Preventable Repeat Wrist Arthroscopies: Analysis of the Indications for 133 Cases

    loading  Checking for direct PDF access through Ovid

Abstract

Background

Frequently, patients undergo repeated wrist arthroscopies for single wrist problems.

Purpose

The purposes of this study were to assess the indications for repeat wrist arthroscopies and to identify potentially preventable procedures.

Methods

For this retrospective, two-center study, the electronic patient records were examined for patients, who underwent repeat wrist arthroscopy in a 5-year period. The cases were sorted by the underlying pathologies and the causes that necessitated repeat arthroscopies.

Results

Ulnar-sided wrist pain accounted for 100 (77%) of all 133 revision arthroscopies: 67 of which due to suspected ulnar triangular fibrocartilage complex (TFCC) avulsions, 33 due to ulnar impaction syndromes. Cartilage was reassessed in 22 (17%) wrists. Thereby, insufficient preoperative diagnostics necessitated pure diagnostic before therapeutic arthroscopy in 49 (37%) wrists: 48 of which for TFCC pathologies, one for a scapholunate (SL) ligament lesion. The uncertainty of diagnosis despite previous arthroscopy necessitated 18 (14%) revision arthroscopies: 15 for ulnar TFCC avulsions, 1 for a central TFCC lesion, 2 to reevaluate the SL ligament. Inadequate photo or video documentation of the cartilage necessitated arthroscopic reassessment in 16 (12%) wrists.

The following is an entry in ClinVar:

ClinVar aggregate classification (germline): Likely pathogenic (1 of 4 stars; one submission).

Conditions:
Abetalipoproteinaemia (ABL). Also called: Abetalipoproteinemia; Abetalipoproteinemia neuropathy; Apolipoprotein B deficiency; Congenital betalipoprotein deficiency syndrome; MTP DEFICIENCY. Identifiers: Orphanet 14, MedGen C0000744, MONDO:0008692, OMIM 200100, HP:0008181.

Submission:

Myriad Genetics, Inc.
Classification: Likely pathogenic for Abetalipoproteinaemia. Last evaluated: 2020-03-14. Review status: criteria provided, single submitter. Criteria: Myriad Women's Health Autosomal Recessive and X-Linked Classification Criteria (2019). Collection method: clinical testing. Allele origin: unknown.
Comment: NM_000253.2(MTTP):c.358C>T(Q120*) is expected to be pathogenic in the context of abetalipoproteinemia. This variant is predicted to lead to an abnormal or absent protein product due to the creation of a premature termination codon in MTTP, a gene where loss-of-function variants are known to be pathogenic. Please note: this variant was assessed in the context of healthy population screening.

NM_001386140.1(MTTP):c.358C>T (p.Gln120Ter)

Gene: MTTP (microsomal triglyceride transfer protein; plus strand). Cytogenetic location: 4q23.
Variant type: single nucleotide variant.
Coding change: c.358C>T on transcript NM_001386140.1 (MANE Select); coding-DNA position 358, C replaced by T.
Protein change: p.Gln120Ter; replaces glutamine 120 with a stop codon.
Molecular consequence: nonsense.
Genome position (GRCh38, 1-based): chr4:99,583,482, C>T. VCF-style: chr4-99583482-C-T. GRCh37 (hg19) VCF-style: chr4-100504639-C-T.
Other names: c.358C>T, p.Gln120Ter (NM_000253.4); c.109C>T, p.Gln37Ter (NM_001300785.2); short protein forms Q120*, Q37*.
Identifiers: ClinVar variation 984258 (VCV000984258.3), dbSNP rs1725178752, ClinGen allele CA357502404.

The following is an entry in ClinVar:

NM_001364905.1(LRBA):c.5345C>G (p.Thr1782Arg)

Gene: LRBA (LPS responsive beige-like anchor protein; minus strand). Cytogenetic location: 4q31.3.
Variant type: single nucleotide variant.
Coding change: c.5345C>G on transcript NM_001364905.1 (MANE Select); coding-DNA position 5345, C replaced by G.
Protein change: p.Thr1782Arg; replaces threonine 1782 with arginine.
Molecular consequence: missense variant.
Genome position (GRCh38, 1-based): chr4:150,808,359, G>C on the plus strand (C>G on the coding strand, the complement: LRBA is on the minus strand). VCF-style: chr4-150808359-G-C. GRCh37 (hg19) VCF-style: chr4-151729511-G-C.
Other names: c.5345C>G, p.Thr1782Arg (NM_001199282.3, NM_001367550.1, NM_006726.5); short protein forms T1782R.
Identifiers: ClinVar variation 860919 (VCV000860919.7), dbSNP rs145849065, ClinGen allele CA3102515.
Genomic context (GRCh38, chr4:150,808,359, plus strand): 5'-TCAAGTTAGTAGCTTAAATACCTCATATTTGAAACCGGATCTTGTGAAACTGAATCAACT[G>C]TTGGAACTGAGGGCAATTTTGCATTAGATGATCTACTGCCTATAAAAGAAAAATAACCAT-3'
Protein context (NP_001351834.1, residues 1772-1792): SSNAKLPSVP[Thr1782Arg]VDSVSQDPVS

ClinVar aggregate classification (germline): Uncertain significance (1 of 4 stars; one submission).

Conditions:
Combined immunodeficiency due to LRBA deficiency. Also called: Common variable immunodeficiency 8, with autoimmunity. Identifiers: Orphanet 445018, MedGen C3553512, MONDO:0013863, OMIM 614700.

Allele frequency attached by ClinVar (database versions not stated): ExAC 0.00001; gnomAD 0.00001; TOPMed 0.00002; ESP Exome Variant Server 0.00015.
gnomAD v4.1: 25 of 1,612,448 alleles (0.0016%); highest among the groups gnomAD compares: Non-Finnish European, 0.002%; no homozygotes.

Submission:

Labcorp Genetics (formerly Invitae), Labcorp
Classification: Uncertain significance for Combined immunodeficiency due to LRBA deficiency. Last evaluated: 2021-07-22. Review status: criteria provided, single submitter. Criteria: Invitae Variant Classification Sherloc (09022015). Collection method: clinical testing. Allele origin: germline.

Conclusion

In this series, two out of three revision arthroscopies could potentially have been prevented. Inadequate preoperative diagnostics with the lack of reliable preoperative diagnoses necessitated pure diagnostic arthroscopies for ulnar-sided wrist pain. However, even arthroscopically, the diagnosis of ulnar TFCC avulsions or SL ligament lesions is not trivial. Surgical skills and experience are necessary to detect such lesions. Finally, adequate photo or video documentation may prevent repeated arthroscopic diagnostic procedures.

Level of Evidence

Level IV.

Related Topics

    loading  Loading Related Articles